That’s it!  The last chords have been struck, final bows have been taken, the curtain has come down and Swan Lake, along with FBP’s season, has finally come to a close.  Several injuries, countless podiatrist appointments, several pounds of hairspray, 4 pairs of pointe shoes, and a big bucket of ice later, I feel that I have gained more from this performance that I’d ever even imagined.  Not only have I grown immensely as a dancer (who knew I would have the physical capacity to make it through two shows of pas de trois and cygnets?!  *patting my own back right now*), but I’ve learned that it’s important to listen to your body.  This sounds obvious for a dancer, right?  But the life of a professional dancer means constantly striving for perfection, aiming to impress your peers, teachers, audience and director.  More often than not, this takes the courage to move out of your comfort zone and the strength to work through extreme pain…something I’ve had acute experience with these past few weeks.  With the idea that ballet dancers must have the body of a bird but the endurance of a camel in mind, my initial response would be to “keep calm and carry on”.  But while performing this past weekend, I’ve discovered that it’s okay to take a break every so often, rest my toes, heal my injuries and relax my mind.  With that said, I’m looking forward to a week free of commitments, followed by 9 days in Florida to visit the roommie’s hometown!  Can’t wait, hope everyone is making it through Monday! xo


It’s fairly well-known that no one says “good luck” in the theater.  It’s an old taboo, claiming that the phrase actually brings quite the opposite of what is intended.  So, in the acting field, “good luck” has been replaced with the rather obscure saying “break a leg!”.  Obviously, borrowing this well-wisher would not fly with ballet dancers.  A broken leg is career-ending, not something to discuss moments before curtain.  Soooo in the world of ballet, we say “merde”.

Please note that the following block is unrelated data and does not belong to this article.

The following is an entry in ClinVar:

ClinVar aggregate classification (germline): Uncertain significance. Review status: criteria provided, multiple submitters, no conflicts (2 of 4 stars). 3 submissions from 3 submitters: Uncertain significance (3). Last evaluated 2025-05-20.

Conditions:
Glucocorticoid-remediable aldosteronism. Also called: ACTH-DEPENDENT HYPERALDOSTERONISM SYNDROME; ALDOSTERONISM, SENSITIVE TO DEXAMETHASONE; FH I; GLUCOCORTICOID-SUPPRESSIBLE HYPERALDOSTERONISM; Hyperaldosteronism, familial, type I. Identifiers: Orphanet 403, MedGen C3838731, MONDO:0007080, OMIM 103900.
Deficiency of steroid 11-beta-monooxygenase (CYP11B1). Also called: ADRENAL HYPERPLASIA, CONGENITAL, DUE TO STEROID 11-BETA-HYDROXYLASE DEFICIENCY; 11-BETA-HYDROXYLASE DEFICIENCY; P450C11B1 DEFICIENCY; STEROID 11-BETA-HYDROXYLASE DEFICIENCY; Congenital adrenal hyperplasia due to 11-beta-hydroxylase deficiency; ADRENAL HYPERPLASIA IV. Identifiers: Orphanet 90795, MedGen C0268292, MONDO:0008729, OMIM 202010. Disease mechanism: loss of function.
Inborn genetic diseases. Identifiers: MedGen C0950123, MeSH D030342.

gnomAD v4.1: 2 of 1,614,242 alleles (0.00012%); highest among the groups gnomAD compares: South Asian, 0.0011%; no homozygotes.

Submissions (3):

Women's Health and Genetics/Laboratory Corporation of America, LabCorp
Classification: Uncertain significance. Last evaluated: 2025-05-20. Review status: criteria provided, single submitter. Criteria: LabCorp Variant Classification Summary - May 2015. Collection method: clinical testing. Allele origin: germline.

If you’ve taken any french, you may know that this actually means “shit”…doesn’t seem like the best word to be exchanging backstage does it?  “hey, tegan, merde!”…”thanks, you too! merde!”  Yes it’s weird.  Yes we know.  Yes we do it anyway.  There’s some superstition that if you’ve already said the worst there is to say backstage, nothing worse can happen onstage.  I’m not sure how true any of it is, but I’m not willing to risk finding out!  So wish me “merde” on my first show this morning!  AH!

diary of a swan

{a shot from one of the final studio rehearsals, a funny swan lake photo found on pinterest, and a holga photo of me taken by a friend a few weeks ago}

Here we are.  It’s Thursday, one day until the first show (a morning show for schools followed by the opening night performance) and the jitters excitement is setting in.  We had the first dress rehearsal last night, and while it’s true that the costumes, headpieces, hair and makeup, scenery and lights instantly make any movement about 1000x harder, Tchaikovsky’s iconic score really helps pull us all through.  The exquisite music so perfectly expresses the anguish of a flock of princesses imprisoned in swan’s bodies, the fragility of a forbidden love, and the sly trickery of an evil seduction.  So it follows suit that when you’re in the IV Act of a high-energy ballet wondering how you’re going to pull off that final flight circle around the 100×45-foot stage flapping your swan “wings” and pointing your aching toes out in front of you, the tragically dramatic final chords in the ballet come up behind you like a huge gush of wind, sending you back in line with the rest of the corps.

 Never seen Swan Lake?  You are missing out.  Ballet fan or not this show has something for everyone…

Call 401-421-ARTS for ticket information or visit